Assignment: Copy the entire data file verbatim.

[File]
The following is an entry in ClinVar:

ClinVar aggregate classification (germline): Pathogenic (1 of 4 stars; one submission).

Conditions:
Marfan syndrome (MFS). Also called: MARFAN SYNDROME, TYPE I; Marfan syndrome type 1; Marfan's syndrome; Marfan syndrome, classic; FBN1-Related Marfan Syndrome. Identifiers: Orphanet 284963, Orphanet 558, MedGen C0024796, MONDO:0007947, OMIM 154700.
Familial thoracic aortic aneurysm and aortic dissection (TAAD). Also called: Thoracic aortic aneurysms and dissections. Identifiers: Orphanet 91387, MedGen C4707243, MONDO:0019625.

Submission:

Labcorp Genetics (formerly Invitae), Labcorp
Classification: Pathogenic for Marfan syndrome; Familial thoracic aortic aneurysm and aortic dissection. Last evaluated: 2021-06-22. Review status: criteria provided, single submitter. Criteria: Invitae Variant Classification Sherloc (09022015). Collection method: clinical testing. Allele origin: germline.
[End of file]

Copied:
The following is an entry in ClinVar:

ClinVar aggregate classification (germline): Pathogenic (1 of 4 stars; one submission).

Conditions:
Marfan syndrome (MFS). Also called: MARFAN SYNDROME, TYPE I; Marfan syndrome type 1; Marfan's syndrome; Marfan syndrome, classic; FBN1-Related Marfan Syndrome. Identifiers: Orphanet 284963, Orphanet 558, MedGen C0024796, MONDO:0007947, OMIM 154700.
Familial thoracic aortic aneurysm and aortic dissection (TAAD). Also called: Thoracic aortic aneurysms and dissections. Identifiers: Orphanet 91387, MedGen C4707243, MONDO:0019625.

Submission:

Labcorp Genetics (formerly Invitae), Labcorp
Classification: Pathogenic for Marfan syndrome; Familial thoracic aortic aneurysm and aortic dissection. Last evaluated: 2021-06-22. Review status: criteria provided, single submitter. Criteria: Invitae Variant Classification Sherloc (09022015). Collection method: clinical testing. Allele origin: germline.